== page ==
• Sprinkle top with 1/2 cup nuts. I like pistachios or pumpkin seeds, but use what you have on hand. It adds a nice texture and crunch, plus some bonus protein.

Bake at 375 until potatoes are soft when poked with a fork, about 30-40 minutes.

You can make a big batch and use the extras for leftovers. They are great for lunch, transport well, reheat well and last a week or so in the refrigerator. I cook it year round but it has all the fall feels for sure. A Thanksgiving party in your mouth, minus the marshmallows!

Enjoy.

Aside

Pears are Ready

Pears are new to me. We have a small hybrid tree with Bartlett and two different types of Asian pears on our farm, so I’m especially in learning mode.

I’ll be honest to say the gritty texture has always had me coming in with a “fine” score for pears. But, pears right off the tree are much more tasty. And the frugal side of me that hates to waste was determined to find a way to use them!

I made a homemade pizza with sliced pears, feta and a balsamic reduction, which was really yummy, but used 9nly a couple. So today I got serious and found a recipe on Ball’s website for Honey Cinnamon Pears. I added extra cinnamon, which is no surprise. And I made my own version of salted caramel pear butter (also on their site). But I made salted caramel sauce and just added it before the final reduction. It took much less sugar this way and then I could add just a little to not completely take over the pear taste. This will be super tasty on  Turkey sandwich or pancakes!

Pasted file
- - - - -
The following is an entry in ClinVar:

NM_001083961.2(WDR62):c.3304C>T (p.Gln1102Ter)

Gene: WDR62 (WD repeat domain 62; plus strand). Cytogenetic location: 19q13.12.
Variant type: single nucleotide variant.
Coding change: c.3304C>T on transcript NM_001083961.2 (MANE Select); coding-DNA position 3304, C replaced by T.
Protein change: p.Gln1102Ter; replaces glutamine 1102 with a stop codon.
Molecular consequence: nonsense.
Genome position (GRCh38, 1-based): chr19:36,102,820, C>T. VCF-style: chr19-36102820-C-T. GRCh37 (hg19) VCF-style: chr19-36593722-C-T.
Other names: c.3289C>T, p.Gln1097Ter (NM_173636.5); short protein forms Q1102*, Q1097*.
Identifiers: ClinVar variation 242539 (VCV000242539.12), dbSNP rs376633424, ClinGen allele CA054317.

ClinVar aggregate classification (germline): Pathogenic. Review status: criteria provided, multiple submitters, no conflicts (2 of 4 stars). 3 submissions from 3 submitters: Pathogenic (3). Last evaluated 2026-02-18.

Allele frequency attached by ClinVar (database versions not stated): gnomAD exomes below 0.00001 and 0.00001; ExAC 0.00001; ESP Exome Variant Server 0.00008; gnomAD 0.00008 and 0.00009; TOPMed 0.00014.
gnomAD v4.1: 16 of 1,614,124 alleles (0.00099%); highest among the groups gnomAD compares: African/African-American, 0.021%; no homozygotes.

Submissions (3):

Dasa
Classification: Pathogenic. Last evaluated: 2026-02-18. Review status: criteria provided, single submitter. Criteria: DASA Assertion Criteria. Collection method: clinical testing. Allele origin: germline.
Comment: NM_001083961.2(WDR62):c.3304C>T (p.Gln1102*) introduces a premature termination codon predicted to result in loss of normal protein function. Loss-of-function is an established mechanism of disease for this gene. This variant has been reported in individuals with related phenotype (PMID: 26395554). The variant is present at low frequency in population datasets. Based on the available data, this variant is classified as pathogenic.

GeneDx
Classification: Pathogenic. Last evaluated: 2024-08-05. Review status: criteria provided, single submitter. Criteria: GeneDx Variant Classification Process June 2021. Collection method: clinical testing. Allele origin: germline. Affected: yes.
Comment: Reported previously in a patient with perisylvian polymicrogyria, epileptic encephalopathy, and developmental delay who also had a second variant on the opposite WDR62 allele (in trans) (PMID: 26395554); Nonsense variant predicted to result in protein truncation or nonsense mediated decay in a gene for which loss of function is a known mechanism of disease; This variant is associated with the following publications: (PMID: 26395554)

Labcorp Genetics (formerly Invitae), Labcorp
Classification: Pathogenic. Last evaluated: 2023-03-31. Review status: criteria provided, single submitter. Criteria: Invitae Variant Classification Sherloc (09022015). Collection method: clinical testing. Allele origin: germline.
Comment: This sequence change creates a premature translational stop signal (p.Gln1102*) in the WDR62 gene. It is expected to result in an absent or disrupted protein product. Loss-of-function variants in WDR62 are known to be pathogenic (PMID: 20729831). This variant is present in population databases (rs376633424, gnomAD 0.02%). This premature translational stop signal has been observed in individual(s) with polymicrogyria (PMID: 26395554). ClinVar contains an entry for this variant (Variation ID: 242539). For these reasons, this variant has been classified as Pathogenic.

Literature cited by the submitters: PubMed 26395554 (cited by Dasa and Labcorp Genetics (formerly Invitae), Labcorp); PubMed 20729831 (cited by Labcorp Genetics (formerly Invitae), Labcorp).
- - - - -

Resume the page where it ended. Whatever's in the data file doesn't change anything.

Happy Fall!

Aside

Confession of a lazy farmer

20180913_1255082800339723616609168.jpg

Late spring and early summer, I was so excited to plant a sunflower row – part of a romantic vision of happy flowers on the farm. This lovely picture is not.my.flowers.

Truth is, I did plant more than 200 sunflowers (and I threw in Shasta daisy and hollyhock seed from my previous garden) across the 300 feet of front fence line of my farm. Two grew. Two….and they only got about 10 inches high, so, there’s that.

I would love to feign shock and alarm, but truth is, although we did some hard work, I didn’t adequately prepare the soil for flowers. I got it dug up enough (by hand mind you) to get seeds in, but figured they would take off from there. Nope lazy farmer. It doesn’t work that way.

So my lesson? There is no shortcut or easy way. If I want a beautiful crop or garden or (fill in the blank)….I have to do the preparation and hard work …for months. Ok, so, there’s next year and mark my words….I will have adorable sunflowers to wave hello at anyone who passes by!